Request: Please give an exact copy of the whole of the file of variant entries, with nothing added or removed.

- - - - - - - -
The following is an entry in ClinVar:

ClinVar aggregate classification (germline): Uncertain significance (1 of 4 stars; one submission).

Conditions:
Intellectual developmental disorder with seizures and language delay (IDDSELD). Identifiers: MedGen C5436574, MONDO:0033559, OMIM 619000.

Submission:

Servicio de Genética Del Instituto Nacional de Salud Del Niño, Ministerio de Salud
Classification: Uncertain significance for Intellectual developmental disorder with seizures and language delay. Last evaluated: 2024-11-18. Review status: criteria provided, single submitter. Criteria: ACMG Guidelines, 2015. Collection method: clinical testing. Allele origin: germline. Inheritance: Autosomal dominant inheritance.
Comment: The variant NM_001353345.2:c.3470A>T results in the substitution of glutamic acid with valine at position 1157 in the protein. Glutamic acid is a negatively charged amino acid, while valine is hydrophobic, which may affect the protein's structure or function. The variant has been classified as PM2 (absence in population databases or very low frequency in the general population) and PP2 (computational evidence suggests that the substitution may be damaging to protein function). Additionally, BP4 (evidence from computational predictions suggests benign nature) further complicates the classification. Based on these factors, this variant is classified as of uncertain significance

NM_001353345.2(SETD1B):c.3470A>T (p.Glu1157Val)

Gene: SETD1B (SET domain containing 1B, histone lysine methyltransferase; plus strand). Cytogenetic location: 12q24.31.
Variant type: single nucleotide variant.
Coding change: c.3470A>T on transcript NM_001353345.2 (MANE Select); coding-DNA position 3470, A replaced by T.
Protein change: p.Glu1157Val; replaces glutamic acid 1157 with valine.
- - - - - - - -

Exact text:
The following is an entry in ClinVar:

ClinVar aggregate classification (germline): Uncertain significance (1 of 4 stars; one submission).

Conditions:
Intellectual developmental disorder with seizures and language delay (IDDSELD). Identifiers: MedGen C5436574, MONDO:0033559, OMIM 619000.

Submission:

Servicio de Genética Del Instituto Nacional de Salud Del Niño, Ministerio de Salud
Classification: Uncertain significance for Intellectual developmental disorder with seizures and language delay. Last evaluated: 2024-11-18. Review status: criteria provided, single submitter. Criteria: ACMG Guidelines, 2015. Collection method: clinical testing. Allele origin: germline. Inheritance: Autosomal dominant inheritance.
Comment: The variant NM_001353345.2:c.3470A>T results in the substitution of glutamic acid with valine at position 1157 in the protein. Glutamic acid is a negatively charged amino acid, while valine is hydrophobic, which may affect the protein's structure or function. The variant has been classified as PM2 (absence in population databases or very low frequency in the general population) and PP2 (computational evidence suggests that the substitution may be damaging to protein function). Additionally, BP4 (evidence from computational predictions suggests benign nature) further complicates the classification. Based on these factors, this variant is classified as of uncertain significance

NM_001353345.2(SETD1B):c.3470A>T (p.Glu1157Val)

Gene: SETD1B (SET domain containing 1B, histone lysine methyltransferase; plus strand). Cytogenetic location: 12q24.31.
Variant type: single nucleotide variant.
Coding change: c.3470A>T on transcript NM_001353345.2 (MANE Select); coding-DNA position 3470, A replaced by T.
Protein change: p.Glu1157Val; replaces glutamic acid 1157 with valine.